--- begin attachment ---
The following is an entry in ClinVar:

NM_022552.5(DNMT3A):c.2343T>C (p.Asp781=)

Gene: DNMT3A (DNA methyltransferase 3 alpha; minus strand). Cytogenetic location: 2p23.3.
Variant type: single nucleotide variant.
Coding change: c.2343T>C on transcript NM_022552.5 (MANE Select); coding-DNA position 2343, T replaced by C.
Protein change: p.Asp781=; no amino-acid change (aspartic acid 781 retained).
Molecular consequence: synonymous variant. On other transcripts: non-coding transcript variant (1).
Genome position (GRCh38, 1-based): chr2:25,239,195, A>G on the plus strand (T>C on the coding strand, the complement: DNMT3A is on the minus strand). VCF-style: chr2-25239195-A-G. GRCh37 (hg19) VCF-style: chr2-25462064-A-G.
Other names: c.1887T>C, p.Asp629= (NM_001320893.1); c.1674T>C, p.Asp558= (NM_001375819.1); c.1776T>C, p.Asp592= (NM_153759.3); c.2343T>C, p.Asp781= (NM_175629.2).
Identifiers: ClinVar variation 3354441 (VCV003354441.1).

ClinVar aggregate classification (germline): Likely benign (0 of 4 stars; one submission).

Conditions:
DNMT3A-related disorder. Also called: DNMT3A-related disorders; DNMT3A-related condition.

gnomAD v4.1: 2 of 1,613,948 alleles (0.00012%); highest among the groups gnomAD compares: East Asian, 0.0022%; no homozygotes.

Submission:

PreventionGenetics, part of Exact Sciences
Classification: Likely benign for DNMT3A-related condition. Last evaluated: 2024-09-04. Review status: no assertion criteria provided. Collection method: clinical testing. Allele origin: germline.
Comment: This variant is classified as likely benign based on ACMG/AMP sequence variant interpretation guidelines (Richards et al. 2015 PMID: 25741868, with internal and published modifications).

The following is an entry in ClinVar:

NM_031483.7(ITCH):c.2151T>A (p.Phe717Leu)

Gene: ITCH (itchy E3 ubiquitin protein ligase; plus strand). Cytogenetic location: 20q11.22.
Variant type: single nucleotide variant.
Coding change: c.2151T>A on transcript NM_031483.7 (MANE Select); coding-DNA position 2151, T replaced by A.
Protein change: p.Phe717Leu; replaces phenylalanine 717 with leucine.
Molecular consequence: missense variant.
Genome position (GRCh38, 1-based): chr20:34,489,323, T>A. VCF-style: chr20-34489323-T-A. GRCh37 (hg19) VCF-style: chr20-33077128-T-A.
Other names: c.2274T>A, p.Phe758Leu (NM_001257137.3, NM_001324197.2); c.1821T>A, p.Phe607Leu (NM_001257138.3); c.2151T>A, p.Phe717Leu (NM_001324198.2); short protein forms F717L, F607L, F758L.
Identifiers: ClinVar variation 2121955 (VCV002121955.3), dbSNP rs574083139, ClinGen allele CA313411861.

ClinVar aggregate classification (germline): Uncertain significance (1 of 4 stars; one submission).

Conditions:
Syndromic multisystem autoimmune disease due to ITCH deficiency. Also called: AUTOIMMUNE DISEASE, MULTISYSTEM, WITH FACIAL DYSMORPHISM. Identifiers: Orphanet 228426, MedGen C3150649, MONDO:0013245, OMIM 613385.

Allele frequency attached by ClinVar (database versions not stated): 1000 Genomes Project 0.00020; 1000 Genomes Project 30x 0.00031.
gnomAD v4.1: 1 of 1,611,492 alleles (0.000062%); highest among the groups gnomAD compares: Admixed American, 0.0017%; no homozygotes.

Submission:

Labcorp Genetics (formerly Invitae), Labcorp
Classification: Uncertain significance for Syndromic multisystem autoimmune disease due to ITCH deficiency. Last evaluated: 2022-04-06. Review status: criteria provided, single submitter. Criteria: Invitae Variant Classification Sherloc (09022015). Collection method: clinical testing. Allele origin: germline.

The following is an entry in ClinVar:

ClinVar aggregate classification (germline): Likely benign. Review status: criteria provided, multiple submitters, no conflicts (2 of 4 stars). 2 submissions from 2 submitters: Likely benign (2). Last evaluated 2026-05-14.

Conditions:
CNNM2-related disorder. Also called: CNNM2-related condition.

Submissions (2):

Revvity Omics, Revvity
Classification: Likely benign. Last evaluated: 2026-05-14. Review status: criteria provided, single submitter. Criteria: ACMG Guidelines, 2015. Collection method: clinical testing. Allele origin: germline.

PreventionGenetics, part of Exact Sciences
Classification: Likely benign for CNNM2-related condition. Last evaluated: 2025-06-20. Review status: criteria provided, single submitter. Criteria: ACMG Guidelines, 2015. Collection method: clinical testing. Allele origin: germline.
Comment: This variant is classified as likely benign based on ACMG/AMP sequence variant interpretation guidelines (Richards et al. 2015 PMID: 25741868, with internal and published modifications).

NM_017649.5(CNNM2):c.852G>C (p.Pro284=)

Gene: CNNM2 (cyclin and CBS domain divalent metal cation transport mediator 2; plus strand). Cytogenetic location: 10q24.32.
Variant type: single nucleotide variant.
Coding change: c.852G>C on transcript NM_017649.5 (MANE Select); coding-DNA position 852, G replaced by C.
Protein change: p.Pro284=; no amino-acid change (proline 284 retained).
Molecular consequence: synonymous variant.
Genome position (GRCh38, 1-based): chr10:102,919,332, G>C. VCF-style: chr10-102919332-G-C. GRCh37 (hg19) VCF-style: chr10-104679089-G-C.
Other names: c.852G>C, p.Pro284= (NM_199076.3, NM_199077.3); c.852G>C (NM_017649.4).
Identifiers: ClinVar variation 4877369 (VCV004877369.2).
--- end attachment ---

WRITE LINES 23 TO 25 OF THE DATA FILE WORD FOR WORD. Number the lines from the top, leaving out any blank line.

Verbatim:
Coding change: c.2151T>A on transcript NM_031483.7 (MANE Select); coding-DNA position 2151, T replaced by A.
Protein change: p.Phe717Leu; replaces phenylalanine 717 with leucine.
Molecular consequence: missense variant.